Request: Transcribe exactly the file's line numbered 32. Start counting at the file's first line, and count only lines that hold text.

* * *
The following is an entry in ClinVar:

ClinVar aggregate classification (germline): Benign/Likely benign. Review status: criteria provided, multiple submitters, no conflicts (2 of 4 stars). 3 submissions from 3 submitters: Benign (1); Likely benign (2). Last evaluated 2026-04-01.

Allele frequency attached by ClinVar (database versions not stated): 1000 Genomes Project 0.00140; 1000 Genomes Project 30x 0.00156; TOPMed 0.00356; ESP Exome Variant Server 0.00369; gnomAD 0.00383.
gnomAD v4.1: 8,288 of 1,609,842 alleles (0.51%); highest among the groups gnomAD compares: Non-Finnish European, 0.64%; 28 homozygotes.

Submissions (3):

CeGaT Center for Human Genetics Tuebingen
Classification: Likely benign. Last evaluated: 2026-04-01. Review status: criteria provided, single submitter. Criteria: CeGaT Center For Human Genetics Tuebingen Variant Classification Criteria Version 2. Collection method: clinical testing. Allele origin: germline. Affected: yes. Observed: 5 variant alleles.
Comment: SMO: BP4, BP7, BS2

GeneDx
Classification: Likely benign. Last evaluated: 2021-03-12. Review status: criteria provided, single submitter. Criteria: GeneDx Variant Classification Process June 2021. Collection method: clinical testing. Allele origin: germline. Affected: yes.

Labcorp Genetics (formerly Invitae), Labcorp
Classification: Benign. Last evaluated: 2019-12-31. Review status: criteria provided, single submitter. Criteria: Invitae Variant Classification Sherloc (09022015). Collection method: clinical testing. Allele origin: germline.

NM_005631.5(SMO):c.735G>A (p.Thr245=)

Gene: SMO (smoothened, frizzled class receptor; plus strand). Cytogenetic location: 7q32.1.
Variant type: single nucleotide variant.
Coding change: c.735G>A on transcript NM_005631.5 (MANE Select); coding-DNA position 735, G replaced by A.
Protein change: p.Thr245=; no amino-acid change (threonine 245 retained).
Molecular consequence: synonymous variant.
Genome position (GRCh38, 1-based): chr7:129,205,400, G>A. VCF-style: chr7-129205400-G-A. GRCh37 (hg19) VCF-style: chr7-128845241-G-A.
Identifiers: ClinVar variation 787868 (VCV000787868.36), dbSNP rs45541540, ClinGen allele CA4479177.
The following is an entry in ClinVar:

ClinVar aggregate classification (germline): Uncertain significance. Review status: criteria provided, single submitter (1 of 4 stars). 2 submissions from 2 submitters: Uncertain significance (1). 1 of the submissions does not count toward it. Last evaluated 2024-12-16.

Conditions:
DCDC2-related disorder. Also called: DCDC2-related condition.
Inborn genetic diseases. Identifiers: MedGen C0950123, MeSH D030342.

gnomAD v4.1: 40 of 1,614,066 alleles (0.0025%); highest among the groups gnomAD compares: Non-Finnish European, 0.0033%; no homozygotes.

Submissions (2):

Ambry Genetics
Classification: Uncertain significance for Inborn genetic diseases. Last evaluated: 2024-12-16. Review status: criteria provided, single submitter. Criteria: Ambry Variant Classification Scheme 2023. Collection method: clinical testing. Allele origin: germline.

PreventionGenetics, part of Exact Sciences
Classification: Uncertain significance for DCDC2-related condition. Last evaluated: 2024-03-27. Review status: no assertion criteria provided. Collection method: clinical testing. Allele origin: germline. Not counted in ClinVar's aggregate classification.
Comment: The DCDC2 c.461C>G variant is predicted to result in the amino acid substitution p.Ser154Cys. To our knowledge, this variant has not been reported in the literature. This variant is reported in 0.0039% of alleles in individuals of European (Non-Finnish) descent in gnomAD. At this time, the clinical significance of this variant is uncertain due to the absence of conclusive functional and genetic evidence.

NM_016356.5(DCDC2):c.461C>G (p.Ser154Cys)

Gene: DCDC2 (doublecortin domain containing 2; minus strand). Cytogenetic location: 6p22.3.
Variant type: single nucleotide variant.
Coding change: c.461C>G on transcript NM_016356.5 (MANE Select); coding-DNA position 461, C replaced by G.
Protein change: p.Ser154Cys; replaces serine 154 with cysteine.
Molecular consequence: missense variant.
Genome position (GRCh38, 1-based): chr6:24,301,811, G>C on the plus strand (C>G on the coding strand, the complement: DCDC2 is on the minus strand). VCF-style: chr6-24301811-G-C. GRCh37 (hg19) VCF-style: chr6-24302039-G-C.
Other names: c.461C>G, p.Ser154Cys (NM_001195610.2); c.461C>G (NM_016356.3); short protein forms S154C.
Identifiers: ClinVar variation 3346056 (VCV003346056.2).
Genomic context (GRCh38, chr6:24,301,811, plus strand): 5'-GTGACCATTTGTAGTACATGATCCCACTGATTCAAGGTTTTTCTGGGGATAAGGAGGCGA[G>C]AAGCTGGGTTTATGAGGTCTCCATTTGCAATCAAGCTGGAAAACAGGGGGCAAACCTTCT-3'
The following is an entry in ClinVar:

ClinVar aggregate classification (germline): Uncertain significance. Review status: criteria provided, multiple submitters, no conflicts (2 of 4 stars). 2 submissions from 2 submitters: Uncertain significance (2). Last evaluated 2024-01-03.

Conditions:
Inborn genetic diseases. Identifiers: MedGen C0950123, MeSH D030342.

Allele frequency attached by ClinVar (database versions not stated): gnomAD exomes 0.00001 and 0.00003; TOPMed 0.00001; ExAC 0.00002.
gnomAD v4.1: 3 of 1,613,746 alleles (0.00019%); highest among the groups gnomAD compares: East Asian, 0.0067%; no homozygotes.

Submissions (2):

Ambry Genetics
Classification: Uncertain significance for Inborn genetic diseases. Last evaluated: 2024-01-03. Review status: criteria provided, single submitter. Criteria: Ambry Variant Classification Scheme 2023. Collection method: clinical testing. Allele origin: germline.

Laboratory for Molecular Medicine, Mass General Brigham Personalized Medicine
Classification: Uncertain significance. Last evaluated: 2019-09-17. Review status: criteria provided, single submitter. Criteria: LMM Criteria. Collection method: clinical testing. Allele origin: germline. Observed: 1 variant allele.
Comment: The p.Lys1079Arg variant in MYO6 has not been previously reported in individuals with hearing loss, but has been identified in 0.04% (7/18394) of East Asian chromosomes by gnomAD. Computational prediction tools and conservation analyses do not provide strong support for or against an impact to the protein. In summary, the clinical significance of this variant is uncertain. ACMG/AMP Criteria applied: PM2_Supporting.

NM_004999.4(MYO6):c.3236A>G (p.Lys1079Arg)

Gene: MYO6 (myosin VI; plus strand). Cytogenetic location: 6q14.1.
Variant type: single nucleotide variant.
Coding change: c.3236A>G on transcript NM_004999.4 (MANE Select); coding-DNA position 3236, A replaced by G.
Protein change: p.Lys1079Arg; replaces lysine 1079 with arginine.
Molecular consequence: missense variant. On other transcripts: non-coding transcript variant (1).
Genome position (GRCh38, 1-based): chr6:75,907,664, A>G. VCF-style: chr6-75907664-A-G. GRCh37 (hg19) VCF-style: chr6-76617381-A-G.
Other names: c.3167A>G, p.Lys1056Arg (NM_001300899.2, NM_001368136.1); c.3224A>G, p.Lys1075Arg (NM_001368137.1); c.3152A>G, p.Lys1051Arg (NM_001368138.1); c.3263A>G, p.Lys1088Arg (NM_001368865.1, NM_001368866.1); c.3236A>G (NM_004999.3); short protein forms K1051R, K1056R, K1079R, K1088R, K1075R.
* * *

Comment: The DCDC2 c.461C>G variant is predicted to result in the amino acid substitution p.Ser154Cys. To our knowledge, this variant has not been reported in the literature. This variant is reported in 0.0039% of alleles in individuals of European (Non-Finnish) descent in gnomAD. At this time, the clinical significance of this variant is uncertain due to the absence of conclusive functional and genetic evidence.